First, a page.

Reversibility of apical dendritic retraction in the rat medial prefrontal cortex following repeated stress.
Apical dendritic retraction and axospinous synapse loss in the medial prefrontal cortex (PFC) are structural alterations that result from repeated restraint stress. Such changes in this brain region may be associated with impaired working memory, altered emotionality, and inability to regulate hypothalamic-pituitary adrenal activity, which in turn may underlie stress-related mental illnesses. In the present study, we examined the persistence of these stress-induced dendritic alterations in the medial PFC following the cessation of stress. Animals received either daily restraint stress for a 3-week period and were then allowed to recover for another 3 weeks, restraint stress for 3 or 6 weeks, or no restraint. Following perfusion and fixation, intracellular iontophoretic injections of Lucifer Yellow were performed in layer II/III pyramidal neurons in slices from the medial PFC, and apical and basal dendritic arbors were reconstructed in three dimensions. We observed a significant reduction in apical dendritic length and branch number following 3 or 6 weeks of repeated stress compared to 3-week stress/3-week recovery. These results suggest that stress-induced dendritic plasticity in the medial PFC is reversible and may have implications for the functional recovery of medial PFC function following prolonged psychological stress.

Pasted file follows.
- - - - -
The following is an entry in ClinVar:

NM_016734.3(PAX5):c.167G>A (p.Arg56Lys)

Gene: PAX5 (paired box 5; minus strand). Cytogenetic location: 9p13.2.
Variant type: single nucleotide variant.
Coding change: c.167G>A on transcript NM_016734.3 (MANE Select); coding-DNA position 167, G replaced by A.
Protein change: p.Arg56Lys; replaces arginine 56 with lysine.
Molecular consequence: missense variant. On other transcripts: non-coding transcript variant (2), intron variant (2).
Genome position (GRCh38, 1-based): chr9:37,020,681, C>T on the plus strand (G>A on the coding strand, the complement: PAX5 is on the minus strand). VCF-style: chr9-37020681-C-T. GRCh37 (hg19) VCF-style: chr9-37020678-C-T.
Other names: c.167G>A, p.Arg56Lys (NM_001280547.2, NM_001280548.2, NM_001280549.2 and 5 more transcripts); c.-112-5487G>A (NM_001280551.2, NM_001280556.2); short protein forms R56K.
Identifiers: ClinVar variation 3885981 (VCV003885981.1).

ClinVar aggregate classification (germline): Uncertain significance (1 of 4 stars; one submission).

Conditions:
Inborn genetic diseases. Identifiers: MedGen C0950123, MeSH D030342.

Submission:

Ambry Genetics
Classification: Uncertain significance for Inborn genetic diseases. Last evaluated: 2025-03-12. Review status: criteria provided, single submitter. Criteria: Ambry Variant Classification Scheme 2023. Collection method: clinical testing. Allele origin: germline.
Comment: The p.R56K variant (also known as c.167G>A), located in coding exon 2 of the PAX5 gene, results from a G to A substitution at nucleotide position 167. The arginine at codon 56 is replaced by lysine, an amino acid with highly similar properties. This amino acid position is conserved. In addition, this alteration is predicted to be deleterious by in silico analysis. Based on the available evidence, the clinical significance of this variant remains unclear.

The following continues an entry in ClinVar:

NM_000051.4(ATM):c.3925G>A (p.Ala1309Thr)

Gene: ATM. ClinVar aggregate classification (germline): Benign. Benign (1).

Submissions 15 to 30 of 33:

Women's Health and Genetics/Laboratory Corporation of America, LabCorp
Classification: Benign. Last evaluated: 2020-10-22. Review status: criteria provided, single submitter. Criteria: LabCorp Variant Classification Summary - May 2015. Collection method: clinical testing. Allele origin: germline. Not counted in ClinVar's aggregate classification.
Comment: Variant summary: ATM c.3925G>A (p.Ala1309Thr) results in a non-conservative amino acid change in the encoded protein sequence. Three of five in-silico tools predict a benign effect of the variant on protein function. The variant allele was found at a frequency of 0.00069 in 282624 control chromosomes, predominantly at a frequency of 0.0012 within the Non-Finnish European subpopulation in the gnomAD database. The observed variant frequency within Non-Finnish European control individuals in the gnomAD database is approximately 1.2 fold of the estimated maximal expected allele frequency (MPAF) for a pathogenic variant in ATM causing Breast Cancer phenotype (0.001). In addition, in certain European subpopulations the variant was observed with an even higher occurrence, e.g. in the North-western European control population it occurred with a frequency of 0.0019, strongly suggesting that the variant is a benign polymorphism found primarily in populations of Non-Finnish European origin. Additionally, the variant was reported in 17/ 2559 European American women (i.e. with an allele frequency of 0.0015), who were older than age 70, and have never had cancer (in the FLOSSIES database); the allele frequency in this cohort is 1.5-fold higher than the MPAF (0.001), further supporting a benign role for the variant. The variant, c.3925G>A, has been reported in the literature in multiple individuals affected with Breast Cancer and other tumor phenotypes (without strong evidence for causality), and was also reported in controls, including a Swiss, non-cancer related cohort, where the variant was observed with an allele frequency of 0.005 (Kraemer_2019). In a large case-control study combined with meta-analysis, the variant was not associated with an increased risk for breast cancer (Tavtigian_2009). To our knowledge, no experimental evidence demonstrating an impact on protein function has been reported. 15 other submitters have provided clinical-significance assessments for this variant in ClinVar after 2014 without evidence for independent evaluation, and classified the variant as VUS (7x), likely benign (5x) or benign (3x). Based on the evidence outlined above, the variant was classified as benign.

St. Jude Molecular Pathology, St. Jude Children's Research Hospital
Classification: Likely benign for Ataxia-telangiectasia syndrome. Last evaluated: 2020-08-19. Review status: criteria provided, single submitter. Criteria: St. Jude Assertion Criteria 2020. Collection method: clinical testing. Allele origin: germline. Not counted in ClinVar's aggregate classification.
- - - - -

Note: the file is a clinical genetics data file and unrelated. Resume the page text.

Pubmed ID: 16095592 RIS Download
Animals | Dendrites | Male | Neuronal Plasticity | Prefrontal Cortex | Rats | Rats, Sprague-Dawley | Restraint, Physical | Stress, Psychological